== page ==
This Wednesday the Supreme Court overturned the Defense of Marriage Act (DOMA), so now we have to talk about it. DOMA was instated in 1996 under President Bill Clinton, and now 13 years later, it’s gone.
This, of course, has been a momentous week in American politics. The Supreme Court, being the showy queens that they are, save the best for last for each season that they’re in session, and this time around they made some decisions that will weigh on their legacy of human rights and change the immediate realities of millions across the country.
Human rights, of course, mean much more than gay rights, despite what the genius branding of the Human Rights Campaign would lead one to believe. Human rights are civil rights, a concept most strongly associated in America with the Black struggle for racial equality in the 1950s and 60s. In 1965, the Voting Rights Act was passed, which at the time was a landmark case that outlawed discriminatory practices that systematically prevented Black Americans from voting. Up until that point, this blockage from voting was one of many institutions that perpetuated the disenfranchisement of Black bodies and lives. Voting confirmed, at the very least, that they were participating citizens of this country, and that could not be taken away, no matter hostile the climate may still have been. The Supreme Court gutted this historic bill on Tuesday. DOMA was defeated on Wednesday.
What does this have to do with gay rights? Well, nothing explicitly. The cruel juxtaposition of the two decisions is what’s most startling. We may call it progress when one historically oppressed group gains unprecedented rights, but what do we call it when another group simultaneously loses theirs after decades of brutal struggle? Furthermore, how do we begin to understand the total cognitive dissonance that begins to settle in when we realize that these groups are not mutually exclusive? There are now Black and Latino voters in “our community” who are not voters anymore. Their marriages may be recognized in the eyes of the state (if they are married under very specific circumstances), but suddenly their votes are not.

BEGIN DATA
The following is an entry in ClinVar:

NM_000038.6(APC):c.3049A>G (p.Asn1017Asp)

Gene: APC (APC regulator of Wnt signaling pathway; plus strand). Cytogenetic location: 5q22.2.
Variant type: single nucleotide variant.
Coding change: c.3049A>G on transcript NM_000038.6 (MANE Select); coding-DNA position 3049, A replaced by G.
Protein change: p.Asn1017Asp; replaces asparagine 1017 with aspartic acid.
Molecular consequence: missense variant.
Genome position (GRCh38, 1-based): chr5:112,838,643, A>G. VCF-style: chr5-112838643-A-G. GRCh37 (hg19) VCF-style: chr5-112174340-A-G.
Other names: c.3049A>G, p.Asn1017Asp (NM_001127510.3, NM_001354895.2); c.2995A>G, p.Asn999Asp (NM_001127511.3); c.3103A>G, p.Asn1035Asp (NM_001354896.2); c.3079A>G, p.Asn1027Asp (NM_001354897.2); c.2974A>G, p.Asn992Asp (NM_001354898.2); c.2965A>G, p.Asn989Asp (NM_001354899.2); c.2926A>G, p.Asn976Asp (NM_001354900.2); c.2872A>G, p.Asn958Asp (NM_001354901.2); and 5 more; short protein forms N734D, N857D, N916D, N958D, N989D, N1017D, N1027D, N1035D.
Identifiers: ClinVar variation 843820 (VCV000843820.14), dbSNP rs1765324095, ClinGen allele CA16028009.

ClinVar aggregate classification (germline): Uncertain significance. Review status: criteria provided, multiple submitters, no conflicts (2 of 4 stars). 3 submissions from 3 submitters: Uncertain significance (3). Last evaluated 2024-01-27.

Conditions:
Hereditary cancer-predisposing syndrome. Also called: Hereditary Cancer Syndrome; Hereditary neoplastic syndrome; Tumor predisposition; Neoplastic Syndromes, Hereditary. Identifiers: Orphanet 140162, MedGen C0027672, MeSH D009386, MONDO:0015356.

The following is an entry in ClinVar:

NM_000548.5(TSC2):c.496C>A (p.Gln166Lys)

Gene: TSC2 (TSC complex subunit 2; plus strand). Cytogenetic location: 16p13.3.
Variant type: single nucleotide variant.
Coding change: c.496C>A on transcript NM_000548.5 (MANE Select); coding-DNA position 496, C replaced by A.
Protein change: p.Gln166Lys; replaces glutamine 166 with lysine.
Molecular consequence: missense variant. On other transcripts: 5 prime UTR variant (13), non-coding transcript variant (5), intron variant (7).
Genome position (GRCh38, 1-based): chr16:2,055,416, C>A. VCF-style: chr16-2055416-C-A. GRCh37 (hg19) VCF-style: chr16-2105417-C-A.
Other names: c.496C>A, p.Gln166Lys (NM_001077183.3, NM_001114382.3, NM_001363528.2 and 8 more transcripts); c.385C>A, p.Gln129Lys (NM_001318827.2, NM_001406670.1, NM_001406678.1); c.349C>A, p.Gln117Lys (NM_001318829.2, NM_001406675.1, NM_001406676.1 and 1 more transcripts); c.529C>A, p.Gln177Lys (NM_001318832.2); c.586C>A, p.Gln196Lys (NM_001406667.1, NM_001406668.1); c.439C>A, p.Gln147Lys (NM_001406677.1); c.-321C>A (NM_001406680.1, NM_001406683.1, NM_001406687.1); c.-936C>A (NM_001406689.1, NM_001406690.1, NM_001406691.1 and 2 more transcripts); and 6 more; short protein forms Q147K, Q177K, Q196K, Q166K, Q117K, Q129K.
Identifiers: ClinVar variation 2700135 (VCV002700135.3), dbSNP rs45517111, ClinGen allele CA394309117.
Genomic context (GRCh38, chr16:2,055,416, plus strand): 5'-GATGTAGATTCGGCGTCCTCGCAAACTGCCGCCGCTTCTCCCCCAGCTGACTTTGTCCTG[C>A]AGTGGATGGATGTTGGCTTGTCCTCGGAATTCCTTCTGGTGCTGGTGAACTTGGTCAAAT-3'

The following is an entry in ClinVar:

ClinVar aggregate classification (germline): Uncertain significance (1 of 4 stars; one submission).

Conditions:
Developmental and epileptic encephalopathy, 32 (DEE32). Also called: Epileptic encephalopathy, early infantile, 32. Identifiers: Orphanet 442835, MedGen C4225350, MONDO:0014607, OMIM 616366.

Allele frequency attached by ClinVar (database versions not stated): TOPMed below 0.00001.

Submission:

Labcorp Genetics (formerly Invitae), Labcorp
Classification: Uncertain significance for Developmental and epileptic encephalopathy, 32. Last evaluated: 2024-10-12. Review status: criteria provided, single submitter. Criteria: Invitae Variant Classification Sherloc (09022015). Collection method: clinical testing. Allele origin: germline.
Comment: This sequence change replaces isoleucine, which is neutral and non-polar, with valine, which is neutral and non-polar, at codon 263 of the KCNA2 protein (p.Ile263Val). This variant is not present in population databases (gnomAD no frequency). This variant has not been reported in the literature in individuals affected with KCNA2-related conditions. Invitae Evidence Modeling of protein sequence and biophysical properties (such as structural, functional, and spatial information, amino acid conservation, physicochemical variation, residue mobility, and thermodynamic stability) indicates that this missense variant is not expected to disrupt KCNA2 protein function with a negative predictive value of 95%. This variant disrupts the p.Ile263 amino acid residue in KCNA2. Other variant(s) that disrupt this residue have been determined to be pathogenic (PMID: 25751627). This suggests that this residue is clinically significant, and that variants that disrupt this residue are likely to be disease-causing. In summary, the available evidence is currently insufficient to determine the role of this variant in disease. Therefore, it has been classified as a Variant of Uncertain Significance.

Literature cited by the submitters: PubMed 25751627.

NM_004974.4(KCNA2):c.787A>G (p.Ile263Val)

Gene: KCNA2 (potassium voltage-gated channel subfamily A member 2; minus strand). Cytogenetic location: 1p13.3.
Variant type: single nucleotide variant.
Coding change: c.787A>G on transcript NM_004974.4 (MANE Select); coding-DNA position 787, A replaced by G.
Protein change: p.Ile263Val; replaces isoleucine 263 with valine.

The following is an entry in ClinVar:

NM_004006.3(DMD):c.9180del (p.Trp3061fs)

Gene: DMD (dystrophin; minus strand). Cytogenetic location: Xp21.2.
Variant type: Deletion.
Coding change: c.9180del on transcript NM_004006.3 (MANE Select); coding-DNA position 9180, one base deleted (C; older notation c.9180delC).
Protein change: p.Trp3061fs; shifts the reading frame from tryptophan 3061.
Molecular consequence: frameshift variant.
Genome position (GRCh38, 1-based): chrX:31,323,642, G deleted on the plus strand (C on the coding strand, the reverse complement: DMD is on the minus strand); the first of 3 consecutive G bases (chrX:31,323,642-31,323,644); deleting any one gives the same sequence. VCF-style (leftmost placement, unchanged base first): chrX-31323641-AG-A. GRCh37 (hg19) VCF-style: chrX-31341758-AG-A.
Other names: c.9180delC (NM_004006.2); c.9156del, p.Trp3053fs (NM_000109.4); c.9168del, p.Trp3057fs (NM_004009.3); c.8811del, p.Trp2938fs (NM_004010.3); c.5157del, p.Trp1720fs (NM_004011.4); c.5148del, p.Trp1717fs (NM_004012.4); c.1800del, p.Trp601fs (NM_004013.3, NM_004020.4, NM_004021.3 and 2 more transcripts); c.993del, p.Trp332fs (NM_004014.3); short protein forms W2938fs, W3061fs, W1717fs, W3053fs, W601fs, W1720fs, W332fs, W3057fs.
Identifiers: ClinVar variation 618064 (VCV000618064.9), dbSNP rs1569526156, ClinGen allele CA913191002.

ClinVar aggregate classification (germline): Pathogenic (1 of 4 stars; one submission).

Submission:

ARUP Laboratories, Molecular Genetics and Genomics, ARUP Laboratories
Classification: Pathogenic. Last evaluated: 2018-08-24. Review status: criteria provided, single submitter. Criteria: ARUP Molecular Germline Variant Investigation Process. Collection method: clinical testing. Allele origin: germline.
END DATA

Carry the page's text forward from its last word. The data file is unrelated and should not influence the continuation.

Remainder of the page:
The idea seems to be to divide and conquer. Oppressed groups can’t gain true power in this country without each other. They may be placated with wins throughout history, but as we’ve just been shown, these wins can be taken back at any time, given the right context, political climate, and national culture that is taking place at any given historical moment. The act itself seems to be one of hypocrisy toward the idea of human or civil rights. Rights mean that we are entitled to them, that we are born with them, that we do not have to earn them, that they are irrevocable because they are our given fucking rights, and we have them because we’re human. At the very least, we have them because we’re citizens. Now we know that’s not the case, and we should keep that in mind before we get too distracted with this victory.
But can’t we just be happy for marriage for just one minute? Well, I think it’s fair to say that we have been, and I think it’s unfair to say that we can’t continue to be, even while remaining critical of the institution that enabled this freedom.
After all, it is the same institution that revoked it in the first place.
The frustration on all sides isn’t new. There’s this thing that happens on the left where you start a movement with huge blanket causes. It gains momentum and a large following, and with that large following, inevitably garners criticism. Your movement isn’t inclusive enough. Where are the people of color? Where are the queers? Where are the women? All too often, these questions are seen as “holding the movement back,” to which I say:
You’re damn fucking right. Because the struggles of queer and trans* people are no less important than the struggles of gay people, and if they move forward without us, they are not moving forward at all.